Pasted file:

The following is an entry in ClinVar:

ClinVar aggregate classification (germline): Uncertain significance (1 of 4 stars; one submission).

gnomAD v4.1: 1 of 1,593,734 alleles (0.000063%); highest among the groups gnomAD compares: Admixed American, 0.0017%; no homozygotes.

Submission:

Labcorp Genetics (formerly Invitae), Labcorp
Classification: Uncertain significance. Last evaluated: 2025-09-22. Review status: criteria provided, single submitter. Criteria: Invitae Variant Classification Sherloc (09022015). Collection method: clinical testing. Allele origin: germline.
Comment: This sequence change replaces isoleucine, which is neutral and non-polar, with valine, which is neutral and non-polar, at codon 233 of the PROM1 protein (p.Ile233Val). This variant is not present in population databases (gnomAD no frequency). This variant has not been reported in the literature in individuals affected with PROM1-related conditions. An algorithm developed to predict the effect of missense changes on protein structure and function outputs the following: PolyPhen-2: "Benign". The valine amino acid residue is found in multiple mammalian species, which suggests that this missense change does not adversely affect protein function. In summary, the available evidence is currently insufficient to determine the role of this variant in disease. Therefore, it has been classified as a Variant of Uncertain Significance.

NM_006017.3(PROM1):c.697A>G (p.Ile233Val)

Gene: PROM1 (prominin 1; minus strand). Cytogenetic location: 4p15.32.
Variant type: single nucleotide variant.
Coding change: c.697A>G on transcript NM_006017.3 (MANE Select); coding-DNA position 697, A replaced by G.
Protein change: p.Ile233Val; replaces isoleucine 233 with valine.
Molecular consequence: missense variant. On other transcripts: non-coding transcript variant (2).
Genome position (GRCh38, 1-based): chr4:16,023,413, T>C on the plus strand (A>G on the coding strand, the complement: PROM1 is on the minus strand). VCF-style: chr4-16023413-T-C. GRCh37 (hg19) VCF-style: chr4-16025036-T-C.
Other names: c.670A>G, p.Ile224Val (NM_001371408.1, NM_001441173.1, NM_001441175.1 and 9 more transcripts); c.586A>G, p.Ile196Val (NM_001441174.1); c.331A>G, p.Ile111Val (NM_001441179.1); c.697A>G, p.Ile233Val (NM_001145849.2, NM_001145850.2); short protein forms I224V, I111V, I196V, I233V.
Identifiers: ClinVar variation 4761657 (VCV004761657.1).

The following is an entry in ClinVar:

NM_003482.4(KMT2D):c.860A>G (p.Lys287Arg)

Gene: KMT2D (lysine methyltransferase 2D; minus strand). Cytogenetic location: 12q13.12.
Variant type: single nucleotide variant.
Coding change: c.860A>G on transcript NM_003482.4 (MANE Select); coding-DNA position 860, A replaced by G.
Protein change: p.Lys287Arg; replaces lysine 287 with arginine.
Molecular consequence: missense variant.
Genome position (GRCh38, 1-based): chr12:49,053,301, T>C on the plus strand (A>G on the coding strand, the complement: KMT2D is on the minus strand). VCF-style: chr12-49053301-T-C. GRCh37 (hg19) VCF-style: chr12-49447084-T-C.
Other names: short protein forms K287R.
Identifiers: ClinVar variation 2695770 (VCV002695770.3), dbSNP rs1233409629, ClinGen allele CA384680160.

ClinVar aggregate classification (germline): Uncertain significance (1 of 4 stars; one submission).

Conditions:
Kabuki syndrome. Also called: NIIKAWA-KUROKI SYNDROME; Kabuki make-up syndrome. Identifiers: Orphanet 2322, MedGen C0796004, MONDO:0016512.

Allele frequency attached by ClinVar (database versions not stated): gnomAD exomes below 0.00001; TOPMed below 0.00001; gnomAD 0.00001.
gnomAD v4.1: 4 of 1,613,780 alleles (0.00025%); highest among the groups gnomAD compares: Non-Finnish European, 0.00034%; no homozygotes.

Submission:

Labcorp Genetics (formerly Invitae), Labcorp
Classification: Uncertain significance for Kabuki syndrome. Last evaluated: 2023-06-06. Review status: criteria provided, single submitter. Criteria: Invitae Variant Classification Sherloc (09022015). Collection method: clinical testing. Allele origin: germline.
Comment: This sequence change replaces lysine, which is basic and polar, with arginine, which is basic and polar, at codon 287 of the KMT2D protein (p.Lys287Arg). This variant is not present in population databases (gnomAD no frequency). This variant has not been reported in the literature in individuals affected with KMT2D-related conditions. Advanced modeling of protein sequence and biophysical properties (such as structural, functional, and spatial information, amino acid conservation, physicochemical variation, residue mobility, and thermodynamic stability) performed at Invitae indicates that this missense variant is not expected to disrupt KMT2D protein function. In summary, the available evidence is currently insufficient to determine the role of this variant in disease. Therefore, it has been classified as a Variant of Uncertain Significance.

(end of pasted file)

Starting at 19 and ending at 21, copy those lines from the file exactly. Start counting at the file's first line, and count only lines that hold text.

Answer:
Gene: KMT2D (lysine methyltransferase 2D; minus strand). Cytogenetic location: 12q13.12.
Variant type: single nucleotide variant.
Coding change: c.860A>G on transcript NM_003482.4 (MANE Select); coding-DNA position 860, A replaced by G.